Would a UCP government cancel the construction of the Cancer Treatment Centre and the Green Line in Calgary or the new hospital in south Edmonton? Would a UCP government increase school fees and cancel the $25/day childcare program? Would Kenney close schools and hospitals, like his political role model Ralph Klein did in the 1990s? Expect the NDP start asking these questions when MLAs meet in Edmonton tomorrow.

This weekend’s UCP leadership vote and the resumption of the Legislative session tomorrow marks a huge change in Alberta’s political landscape. Alberta politics has changed drastically over the past two years, and even the past decade. The next few weeks, and the next 16 months, in Alberta politics will be fascinating to watch.

Categories
Alberta Politics

Alberta NDP tops fundraising for 3rd quarter in a row, UCP expected to catch up in 4th quarter

Elections Alberta released the financial disclosures showing the results of political party fundraising in the third quarter of 2017.

Here are my quick thoughts on the latest fundraising numbers:

  • The NDP continue to demonstrate an impressive ability to raise money in Alberta. The NDP has raised the most of any party in the first three quarters of 2017.
  • This is the United Conservative Party’s first-ever quarter of fundraising, and I expect the party will raise significantly larger amounts in the next quarter when it has a permanent leader and when annual contribution limits reset before the first quarter of 2018.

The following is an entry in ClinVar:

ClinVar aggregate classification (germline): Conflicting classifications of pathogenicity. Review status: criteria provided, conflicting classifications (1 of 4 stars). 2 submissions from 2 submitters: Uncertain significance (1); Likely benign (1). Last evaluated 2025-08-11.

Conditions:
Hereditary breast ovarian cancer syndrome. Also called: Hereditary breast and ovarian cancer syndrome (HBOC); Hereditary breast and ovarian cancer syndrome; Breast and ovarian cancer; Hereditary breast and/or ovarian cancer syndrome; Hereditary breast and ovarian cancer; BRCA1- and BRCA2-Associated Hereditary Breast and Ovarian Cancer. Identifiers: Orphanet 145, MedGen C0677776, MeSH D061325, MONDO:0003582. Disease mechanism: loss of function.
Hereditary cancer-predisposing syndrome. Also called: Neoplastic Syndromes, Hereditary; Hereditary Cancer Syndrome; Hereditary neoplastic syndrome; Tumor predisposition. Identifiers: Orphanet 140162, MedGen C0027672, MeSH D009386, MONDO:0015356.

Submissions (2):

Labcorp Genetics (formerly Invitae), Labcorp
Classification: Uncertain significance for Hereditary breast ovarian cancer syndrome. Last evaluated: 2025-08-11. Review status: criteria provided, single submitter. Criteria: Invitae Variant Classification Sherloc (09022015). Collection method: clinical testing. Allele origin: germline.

• This was likely the final quarter that the Progressive Conservative and Wildrose parties will report any significant fundraising amounts. Both parties are now controlled by the board of directors of the UCP. Funds donated to the two parties in the third quarter cannot be transferred to the UCP or any other party.
  • The Alberta Party is attempting to position itself as a centrist alternative to the NDP and UCP, but it will not be much of a political force going into the 2019 election if it party cannot start raising significantly more funds than it has in the first three quarters of 2017. I would not be surprised if these embarrassingly low fundraising returns raise questions inside the party about the future of Greg Clark‘s leadership. I expect the influence of the Alberta Together group and the influx of former PC Party officials into the Alberta Party will force the issue at the party’s annual general meeting on November 18, 2017.
  • A number of third-party advertisers (frequently referred to by the media as Political Action Committees) raised significant amounts of funds in the third quarter. I hope to delve a little deeper in this issue in a future post.
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Alberta Politics

You’ll be surprised who is on Elections Alberta’s list of banned candidates